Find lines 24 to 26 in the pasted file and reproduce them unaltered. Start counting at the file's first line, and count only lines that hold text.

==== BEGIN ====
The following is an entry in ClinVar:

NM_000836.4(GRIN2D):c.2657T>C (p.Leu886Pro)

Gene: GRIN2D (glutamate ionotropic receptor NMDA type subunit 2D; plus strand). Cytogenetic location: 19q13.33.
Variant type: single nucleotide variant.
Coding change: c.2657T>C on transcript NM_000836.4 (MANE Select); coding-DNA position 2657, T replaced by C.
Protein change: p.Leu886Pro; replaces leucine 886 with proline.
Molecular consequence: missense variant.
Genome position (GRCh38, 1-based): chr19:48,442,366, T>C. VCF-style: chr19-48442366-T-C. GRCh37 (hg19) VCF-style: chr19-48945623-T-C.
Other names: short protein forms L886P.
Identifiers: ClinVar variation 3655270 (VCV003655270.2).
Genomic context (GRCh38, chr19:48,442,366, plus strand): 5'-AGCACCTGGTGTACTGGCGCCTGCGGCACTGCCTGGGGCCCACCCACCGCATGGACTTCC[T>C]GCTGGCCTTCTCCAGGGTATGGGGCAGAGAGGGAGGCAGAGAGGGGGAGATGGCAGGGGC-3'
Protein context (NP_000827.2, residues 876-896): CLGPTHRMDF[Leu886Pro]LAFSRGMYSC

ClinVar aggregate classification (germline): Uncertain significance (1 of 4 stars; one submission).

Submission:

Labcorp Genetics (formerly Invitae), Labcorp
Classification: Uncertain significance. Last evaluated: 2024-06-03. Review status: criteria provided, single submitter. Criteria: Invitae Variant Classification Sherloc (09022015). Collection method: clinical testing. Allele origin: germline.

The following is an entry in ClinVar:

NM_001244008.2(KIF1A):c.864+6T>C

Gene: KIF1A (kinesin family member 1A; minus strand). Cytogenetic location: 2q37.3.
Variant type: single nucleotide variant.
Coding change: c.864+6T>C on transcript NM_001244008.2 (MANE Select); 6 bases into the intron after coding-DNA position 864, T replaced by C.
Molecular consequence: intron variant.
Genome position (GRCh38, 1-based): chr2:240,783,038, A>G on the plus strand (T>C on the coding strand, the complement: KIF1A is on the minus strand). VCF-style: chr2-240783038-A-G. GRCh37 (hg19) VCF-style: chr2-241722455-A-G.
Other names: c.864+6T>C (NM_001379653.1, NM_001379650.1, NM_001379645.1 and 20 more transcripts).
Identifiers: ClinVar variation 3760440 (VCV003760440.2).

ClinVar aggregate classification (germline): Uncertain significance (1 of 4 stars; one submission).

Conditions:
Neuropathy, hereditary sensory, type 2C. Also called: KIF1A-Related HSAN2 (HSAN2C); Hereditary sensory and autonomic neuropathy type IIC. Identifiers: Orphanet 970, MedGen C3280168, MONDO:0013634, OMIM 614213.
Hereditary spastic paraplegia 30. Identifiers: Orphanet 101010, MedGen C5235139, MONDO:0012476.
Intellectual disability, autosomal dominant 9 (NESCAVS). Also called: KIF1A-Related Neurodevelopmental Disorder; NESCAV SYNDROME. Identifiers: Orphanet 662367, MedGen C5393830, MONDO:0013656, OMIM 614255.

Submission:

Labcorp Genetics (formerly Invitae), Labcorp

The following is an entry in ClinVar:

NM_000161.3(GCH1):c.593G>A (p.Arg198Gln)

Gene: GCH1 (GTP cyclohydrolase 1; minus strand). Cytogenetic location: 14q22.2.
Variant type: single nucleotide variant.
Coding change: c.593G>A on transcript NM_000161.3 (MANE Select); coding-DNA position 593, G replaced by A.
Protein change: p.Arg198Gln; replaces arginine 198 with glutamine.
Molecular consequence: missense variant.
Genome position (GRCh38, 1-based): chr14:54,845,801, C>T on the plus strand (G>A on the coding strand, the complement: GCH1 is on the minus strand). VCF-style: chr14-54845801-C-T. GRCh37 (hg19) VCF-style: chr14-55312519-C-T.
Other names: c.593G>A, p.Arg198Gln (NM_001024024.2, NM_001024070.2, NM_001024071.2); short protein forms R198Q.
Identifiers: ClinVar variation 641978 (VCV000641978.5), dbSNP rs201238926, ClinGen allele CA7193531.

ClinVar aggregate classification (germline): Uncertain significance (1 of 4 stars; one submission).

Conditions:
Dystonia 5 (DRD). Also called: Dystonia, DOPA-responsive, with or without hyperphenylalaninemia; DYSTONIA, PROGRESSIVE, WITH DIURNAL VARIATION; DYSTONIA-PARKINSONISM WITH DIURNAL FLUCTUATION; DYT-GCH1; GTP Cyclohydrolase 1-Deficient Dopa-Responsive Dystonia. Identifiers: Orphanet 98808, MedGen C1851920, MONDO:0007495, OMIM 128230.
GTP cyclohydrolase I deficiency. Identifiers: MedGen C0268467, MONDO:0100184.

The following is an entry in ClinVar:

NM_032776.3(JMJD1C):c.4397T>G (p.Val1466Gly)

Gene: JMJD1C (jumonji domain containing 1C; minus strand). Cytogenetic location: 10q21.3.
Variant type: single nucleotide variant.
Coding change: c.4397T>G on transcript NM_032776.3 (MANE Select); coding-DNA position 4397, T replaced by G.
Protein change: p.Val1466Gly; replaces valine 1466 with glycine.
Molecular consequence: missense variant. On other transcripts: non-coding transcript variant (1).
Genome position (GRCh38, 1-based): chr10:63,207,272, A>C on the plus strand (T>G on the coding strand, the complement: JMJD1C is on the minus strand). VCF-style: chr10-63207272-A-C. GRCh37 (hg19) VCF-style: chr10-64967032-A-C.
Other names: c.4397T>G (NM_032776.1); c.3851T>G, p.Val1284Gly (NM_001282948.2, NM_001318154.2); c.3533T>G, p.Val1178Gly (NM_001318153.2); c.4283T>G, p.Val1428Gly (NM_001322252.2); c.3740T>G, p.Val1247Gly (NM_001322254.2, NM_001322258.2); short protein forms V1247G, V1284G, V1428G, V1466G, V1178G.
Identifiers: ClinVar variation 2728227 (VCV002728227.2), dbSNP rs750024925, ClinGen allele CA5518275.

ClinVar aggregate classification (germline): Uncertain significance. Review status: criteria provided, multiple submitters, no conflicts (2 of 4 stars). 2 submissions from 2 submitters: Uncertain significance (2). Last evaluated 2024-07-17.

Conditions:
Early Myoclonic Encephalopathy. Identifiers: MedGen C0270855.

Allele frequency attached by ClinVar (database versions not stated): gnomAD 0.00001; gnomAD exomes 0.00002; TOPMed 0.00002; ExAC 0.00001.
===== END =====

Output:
Other names: c.864+6T>C (NM_001379653.1, NM_001379650.1, NM_001379645.1 and 20 more transcripts).
Identifiers: ClinVar variation 3760440 (VCV003760440.2).

ClinVar aggregate classification (germline): Uncertain significance (1 of 4 stars; one submission).